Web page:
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Discussion Starter #1
Gents I am new to the travel trailer tow world and I am looking into purchasing one. My truck is a 2016 ecodiesel with gde tune w 3.55 gear. I think my maximum tow rating is about 8000lbs. I am looking at a trailer with a gross weight if 8487. So is this not possible with my truck or safe rather? Some didn't have a gross weight they had a dry and a cargo weight and I think you add those and get a gross weight.
Thanks!
 

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But, to answer your question, there's a difference between possible and legal. You can tow that trailer with your truck. If you use weight distributing hitch and good trailer brake controller it'll tow it fine. BUT, in a crash the insurance company might hold you liable if you're over legal capacities. Plus, in some states the police will write you up for being over legal limits.
 

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I too have a '16 with GDE ecm and trans tunes. Most I've towed is around 8900# and it did pretty well. My Toy Hauler pulls a lot of wind so that's an additional factor to the weight.

I wouldn't recommend pulling 8500# on a regular basis. I keep mine around 7500#.

What make and model camper are you looking at? Maybe we can find the dry weight and tongue weight on it somewhere.
 

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2015 Outdoorsman EcoD CC w/6.4' 4X4
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At times when the 28' is fully loaded the trailer is in the 8K lbs range. It does fine but I don't think I'd push that much more especially on long endeavors.
It's interesting you can't find the GVWR for a trailer as that's a legally required specification on the trailer VIN plate.
 

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2019 RAM 1500 Tradesman 4X2 EcoDiesel
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Gents I am new to the travel trailer tow world and I am looking into purchasing one. My truck is a 2016 ecodiesel with gde tune w 3.55 gear. I think my maximum tow rating is about 8000lbs. I am looking at a trailer with a gross weight if 8487. So is this not possible with my truck or safe rather? Some didn't have a gross weight they had a dry and a cargo weight and I think you add those and get a gross weight.
Thanks!
If you look at RV Forum--a good site--the advice would be somewhere around 6000#, leaving about a 25% margin from the rated capacity. As others have said, you could pull more, but I agree with the conservative approach of leaving a margin. One factor is where you will be traveling. I haven't done much towing with the ED yet, but I wonder how it would do with >8000# over a 7-8,000 foot mountain pass. With gas trucks, HP (and torque?) decreases considerably with altitude; I'm not sure if that applies to a turbo diesel.
 

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With gas trucks, HP (and torque?) decreases considerably with altitude; I'm not sure if that applies to a turbo diesel.
Forced induction engines (turbo, supercharged) don't suffer as much of a performance loss as a naturally aspirated engines do at higher altitudes.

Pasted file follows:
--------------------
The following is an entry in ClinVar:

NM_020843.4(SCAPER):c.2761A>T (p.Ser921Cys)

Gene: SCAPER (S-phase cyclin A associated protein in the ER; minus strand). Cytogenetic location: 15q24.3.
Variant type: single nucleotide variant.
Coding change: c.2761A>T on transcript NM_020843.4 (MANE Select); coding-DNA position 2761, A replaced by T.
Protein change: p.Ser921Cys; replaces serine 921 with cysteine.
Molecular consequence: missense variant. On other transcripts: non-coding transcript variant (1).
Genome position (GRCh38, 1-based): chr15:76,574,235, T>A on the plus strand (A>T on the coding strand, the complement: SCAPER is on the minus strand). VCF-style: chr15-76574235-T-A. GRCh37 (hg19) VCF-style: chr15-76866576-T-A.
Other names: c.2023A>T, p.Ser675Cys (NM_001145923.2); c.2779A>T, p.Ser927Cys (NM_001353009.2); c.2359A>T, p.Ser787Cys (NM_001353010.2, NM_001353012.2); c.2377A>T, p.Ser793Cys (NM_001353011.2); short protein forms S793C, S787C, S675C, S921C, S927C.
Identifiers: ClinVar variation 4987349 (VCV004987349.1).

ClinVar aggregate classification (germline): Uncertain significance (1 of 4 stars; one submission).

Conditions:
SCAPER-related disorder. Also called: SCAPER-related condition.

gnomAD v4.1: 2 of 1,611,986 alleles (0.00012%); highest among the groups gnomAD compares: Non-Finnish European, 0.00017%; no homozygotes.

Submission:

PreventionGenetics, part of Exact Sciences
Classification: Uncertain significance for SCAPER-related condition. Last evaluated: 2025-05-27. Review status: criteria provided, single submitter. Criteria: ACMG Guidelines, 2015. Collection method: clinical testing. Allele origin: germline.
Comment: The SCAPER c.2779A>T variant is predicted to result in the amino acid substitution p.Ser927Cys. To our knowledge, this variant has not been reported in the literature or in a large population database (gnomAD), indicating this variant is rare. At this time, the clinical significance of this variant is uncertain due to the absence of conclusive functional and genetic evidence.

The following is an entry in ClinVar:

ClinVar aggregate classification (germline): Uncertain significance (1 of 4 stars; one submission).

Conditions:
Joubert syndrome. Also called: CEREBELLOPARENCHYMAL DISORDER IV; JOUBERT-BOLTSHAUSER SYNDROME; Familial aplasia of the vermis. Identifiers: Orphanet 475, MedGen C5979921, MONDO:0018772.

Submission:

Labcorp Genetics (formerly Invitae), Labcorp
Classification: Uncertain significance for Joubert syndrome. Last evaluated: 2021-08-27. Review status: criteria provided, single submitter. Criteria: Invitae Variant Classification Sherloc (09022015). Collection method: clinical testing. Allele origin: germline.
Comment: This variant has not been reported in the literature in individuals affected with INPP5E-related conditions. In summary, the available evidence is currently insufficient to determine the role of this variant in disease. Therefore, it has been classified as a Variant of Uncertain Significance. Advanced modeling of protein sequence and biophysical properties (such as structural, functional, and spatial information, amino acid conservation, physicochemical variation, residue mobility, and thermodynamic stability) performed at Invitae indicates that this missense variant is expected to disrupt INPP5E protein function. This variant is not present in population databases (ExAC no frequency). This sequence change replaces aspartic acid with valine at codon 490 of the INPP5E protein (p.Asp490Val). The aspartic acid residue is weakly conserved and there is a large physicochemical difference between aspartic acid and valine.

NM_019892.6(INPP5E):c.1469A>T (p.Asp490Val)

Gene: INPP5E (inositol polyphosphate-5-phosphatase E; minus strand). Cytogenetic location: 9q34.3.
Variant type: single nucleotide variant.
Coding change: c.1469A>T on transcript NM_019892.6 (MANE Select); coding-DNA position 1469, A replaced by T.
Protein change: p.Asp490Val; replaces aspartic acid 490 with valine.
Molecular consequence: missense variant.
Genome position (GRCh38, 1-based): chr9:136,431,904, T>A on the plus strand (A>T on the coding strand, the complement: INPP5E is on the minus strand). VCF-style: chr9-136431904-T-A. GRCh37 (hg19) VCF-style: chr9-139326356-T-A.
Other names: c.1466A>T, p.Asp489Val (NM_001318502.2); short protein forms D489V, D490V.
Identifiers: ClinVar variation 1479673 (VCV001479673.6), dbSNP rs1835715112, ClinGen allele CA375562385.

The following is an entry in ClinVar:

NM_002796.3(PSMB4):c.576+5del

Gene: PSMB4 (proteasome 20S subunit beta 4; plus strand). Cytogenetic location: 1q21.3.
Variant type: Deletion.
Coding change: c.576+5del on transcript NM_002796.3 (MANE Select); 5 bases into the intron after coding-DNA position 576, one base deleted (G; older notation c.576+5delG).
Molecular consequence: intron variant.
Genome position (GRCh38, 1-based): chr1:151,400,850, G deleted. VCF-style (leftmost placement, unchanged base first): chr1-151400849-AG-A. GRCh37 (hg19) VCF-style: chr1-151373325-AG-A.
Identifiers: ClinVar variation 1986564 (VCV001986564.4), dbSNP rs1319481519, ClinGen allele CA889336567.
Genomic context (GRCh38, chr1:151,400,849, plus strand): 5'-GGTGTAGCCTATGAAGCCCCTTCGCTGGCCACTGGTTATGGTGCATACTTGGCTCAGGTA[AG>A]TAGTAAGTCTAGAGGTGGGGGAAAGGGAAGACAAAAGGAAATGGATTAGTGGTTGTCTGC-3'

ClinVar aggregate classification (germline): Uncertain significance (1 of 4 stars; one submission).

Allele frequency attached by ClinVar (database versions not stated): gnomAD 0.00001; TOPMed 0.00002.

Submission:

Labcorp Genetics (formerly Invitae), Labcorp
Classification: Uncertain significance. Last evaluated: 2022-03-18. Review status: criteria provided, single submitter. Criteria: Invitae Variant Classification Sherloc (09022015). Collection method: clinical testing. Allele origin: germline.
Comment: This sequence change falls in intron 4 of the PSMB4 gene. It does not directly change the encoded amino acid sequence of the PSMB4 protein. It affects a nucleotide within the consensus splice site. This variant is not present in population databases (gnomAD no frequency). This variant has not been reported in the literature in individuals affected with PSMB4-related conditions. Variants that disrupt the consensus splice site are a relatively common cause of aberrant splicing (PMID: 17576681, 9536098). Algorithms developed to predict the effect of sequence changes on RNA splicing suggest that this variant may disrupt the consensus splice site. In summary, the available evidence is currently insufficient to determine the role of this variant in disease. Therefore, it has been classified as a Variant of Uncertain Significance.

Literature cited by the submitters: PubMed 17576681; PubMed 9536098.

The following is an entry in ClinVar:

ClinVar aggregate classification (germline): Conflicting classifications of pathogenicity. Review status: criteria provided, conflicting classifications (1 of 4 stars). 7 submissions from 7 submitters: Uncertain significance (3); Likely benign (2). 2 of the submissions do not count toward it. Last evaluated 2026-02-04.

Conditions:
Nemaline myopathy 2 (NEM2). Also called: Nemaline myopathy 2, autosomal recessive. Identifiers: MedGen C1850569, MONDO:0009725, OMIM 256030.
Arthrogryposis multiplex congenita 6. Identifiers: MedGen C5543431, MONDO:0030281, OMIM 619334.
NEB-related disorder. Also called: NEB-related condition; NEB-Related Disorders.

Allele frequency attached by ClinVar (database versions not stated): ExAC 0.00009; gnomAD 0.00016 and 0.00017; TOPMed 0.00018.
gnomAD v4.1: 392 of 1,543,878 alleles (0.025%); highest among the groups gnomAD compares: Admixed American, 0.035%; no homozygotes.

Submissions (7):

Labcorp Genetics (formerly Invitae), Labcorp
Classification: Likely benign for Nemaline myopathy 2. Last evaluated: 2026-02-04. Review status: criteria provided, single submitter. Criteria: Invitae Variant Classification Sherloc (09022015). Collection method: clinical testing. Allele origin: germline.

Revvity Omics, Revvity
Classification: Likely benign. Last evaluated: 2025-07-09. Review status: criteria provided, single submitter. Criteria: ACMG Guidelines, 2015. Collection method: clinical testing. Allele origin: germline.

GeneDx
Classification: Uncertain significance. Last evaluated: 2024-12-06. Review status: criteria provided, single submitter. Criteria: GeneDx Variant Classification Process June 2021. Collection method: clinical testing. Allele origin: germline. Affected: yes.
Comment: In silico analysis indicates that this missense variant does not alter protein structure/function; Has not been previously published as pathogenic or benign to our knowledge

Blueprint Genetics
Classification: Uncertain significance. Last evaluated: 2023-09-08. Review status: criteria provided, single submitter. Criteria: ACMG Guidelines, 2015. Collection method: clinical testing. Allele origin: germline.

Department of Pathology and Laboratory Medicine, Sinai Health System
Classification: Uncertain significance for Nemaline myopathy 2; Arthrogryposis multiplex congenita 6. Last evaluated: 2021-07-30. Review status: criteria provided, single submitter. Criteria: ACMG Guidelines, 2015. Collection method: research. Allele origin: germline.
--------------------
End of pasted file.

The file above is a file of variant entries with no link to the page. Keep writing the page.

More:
Diesel powered would suffer less as the fuel injection doesn't depend as much on the O2 exhaust sensor feedback as a gasoline powered engine.
 

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Discussion Starter #7
I too have a '16 with GDE ecm and trans tunes. Most I've towed is around 8900# and it did pretty well. My Toy Hauler pulls a lot of wind so that's an additional factor to the weight.

I wouldn't recommend pulling 8500# on a regular basis. I keep mine around 7500#.

What make and model camper are you looking at? Maybe we can find the dry weight and tongue weight on it somewhere.
So I did more research and this is the weights I found. I will maybe pull 4 to 5 hour trips to Virginia from PA. With a full truck load family of 5 and a dog.
Hitch Weight1023 lbs
Gross Weight8487 lbs
Dry Weight5981 lbs
Cargo Weight1900 lbs
 

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FWIW. Just my personal experience. I have a 2016 CC with 3.92 and air suspension. I would not recommend going too much over 7500lbs. like BH says. Also I would stick to around 29-30ft.
Since your new to this anything larger/heavier will make for a tense towing experience.
As others have said the truck can do more but if you want a more relaxing experience stick to those numbers or less.
I'm sure Vern, the towing god, will chime in, but make sure you get a good quality WDH, properly load your TT and take it slow the first couple trips. Plan shorter trips in the beginning until you are comfortable.
Hope this helps.
 

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So I did more research and this is the weights I found. I will maybe pull 4 to 5 hour trips to Virginia from PA. With a full truck load family of 5 and a dog.
Hitch Weight1023 lbs
Gross Weight8487 lbs
Dry Weight5981 lbs
Cargo Weight1900 lbs
Not too much different than what I tow. My tunes and external oil cooler help me a lot.

You can negate that tongue weight a little by loading the camper with weight in certain areas. Just shoot for close to 12% tongue weight.